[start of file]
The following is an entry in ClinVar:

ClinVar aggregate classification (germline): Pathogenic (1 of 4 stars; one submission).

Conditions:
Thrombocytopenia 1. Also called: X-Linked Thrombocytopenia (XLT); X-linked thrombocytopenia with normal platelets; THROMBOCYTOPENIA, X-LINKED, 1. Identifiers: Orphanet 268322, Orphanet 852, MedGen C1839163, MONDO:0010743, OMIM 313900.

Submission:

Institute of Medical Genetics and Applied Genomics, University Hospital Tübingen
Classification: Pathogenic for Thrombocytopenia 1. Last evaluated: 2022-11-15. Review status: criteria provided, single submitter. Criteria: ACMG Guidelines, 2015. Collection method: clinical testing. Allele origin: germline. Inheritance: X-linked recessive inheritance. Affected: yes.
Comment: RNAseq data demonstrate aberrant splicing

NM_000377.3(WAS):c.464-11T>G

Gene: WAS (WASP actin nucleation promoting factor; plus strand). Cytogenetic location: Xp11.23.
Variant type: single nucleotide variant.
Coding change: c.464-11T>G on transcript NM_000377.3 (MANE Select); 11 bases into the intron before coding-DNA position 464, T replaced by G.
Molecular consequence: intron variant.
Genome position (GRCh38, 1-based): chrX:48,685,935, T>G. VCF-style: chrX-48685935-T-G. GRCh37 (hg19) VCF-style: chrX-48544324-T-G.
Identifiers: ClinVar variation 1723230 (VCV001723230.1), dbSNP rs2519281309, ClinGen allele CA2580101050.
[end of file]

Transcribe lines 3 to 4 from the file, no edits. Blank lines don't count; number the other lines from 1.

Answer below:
Conditions:
Thrombocytopenia 1. Also called: X-Linked Thrombocytopenia (XLT); X-linked thrombocytopenia with normal platelets; THROMBOCYTOPENIA, X-LINKED, 1. Identifiers: Orphanet 268322, Orphanet 852, MedGen C1839163, MONDO:0010743, OMIM 313900.